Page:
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COLUMBIA — Kansas City and Tucson, Ariz., are a long way from one another, but the controversial demise of a Tucson School District ethnic studies program might affect the way one Kansas City school teaches literature.
Gilbert Guerrero, superintendent of Guadalupe Education Systems in Kansas City, said officials there are studying the possibility of teaching books banned in the Tucson district when the ethnic studies program there was suspended by the state in one of the highest-profile disputes over curriculum and the books comprising it in recent years.
Tucson’s ethnic studies program, started 13 years ago to address high dropout rates among Hispanic students, was suspended by the school district after the state threatened to withhold $1 million in school funding and a judge ruled the program illegal earlier this year.
Lawsuits aimed at saving the program are now making their way through federal courts.
In Arizona, "what they’re saying is that these books promote hatred toward white people or dominant culture," Guerrero said. "A lot of them, really, what they’re about is social justice, issues of poverty."
Guadalupe Education Systems started as an alternative school in 1989 in Kansas City as an effort to bring dropouts back into the classroom. It became a charter school 10 years later and now has 200 high school and 150 middle school students. Seventy percent of its students are Hispanic; at the middle school, 90 percent of the students are English language learners, meaning Spanish is their first language.
Guerrero said the events in Tucson are creating "a lot of momentum with a lot of schools." Guadalupe officials are in the early stages of using events there to build a Hispanic literature curriculum for use in their own classrooms.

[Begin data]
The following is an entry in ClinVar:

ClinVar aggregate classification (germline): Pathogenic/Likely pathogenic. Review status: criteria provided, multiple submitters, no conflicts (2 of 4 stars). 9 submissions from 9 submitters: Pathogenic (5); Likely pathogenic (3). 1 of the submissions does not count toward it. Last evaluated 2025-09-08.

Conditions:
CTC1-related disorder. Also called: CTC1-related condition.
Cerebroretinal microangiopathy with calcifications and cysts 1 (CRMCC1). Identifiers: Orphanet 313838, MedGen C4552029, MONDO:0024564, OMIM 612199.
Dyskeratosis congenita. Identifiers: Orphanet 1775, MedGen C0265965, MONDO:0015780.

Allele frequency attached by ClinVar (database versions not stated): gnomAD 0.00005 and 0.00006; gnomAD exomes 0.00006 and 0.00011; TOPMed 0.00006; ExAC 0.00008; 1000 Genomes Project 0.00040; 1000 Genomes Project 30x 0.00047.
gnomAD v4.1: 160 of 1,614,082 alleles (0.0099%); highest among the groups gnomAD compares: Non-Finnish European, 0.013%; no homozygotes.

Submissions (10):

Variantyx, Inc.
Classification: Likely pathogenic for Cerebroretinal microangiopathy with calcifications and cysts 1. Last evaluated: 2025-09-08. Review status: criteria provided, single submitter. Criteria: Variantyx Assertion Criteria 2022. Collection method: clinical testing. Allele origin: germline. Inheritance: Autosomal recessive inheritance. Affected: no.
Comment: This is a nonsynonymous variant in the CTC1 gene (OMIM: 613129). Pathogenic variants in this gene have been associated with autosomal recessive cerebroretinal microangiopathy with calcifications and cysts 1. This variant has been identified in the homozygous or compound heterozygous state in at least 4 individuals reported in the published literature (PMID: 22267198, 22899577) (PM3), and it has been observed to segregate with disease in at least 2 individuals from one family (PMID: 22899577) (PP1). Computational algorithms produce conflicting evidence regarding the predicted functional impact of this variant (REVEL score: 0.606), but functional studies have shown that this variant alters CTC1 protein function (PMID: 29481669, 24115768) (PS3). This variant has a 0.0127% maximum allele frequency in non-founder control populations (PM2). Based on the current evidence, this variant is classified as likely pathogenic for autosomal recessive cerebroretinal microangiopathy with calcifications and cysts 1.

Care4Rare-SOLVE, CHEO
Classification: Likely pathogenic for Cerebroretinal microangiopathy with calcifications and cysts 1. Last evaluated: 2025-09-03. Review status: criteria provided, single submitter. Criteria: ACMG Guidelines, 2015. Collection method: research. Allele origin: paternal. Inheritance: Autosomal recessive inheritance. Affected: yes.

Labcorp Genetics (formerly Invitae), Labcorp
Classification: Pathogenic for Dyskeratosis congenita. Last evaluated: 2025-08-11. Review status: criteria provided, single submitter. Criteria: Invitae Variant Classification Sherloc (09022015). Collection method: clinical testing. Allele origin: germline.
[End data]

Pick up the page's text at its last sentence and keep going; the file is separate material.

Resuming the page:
Such a curriculum would have a wide variety of books from which to choose — everything from "Pedagogy of the Oppressed" and "Occupied America: A History of Chicanos" to Shakespeare’s "The Taming of the Shrew," which Tucson banned because of themes of socioeconomic inequality, Guerrero said.
Eren McGinnis, producer of "Precious Knowledge," a documentary on the Tucson controversy, said book banning was a major part of the campaign against the ethnic studies program.
"The books were really important," she said. When the program’s literature teacher "can get them to read Latino literature, then he can get them to read Shakespeare."
Opponents of the ethnic studies program "felt they were teaching the kids revolution, and it was also about Mexican-American rights," McGinnis said. "They didn’t want them to study anything that had to do with Mexican-American rights."
In fact, the book ban covered works about social justice that were not primarily concerned with Latinos, she said.
Ironically, the book ban only covered the ethnic studies program. McGinnis said the same books could be taught in English classes if teachers there wanted to do so.
In some cases, the books were physically boxed up and removed while students were in the classroom, she said.
While those who worked to suspend the ethnic studies program maintain that it encouraged racial separatism, students "are really getting another view of history, the way things have been," Guererro said.
"They’re very influenced by social issues because of the immigration debate. They tend to want to read books (about) the things that are impacting their lives on a daily basis."
Guerrero, who grew up in Topeka, Kan., said he understands the thirst some Latino students have for learning about their own culture.
"During my whole education, I never was introduced to any books that had Latino characters. What was critically absent in my whole education was any kind of reference to who I was."
Guererro said that if his school goes ahead with a banned books curriculum, it probably will start in the middle school.
"At this point, we’re really just addressing the issue of censorship, what we can do and can’t do."
The program also would require a learning curve for his teachers, he said. While most of the teachers in the Tucson program were Chicano, only five of Guadalupe’s 40 teachers are. But they would be motivated, because the topic excites students, many of whom have seen their own families confront problems with immigration.
"They deal with it from knowing a person in that situation; they want to become more active."
While the Tucson controversy has been painful for backers of the ethnic studies program, there are upsides, Guerrero said.
"It’s negative, but it’s good because it’s getting kids interested in reading: Why is this book banned? The message is getting out there."
And it also illustrates a broader issue about literature, he said.
"The interesting thing is that just gets us to understand how important books are. Some people are afraid of them."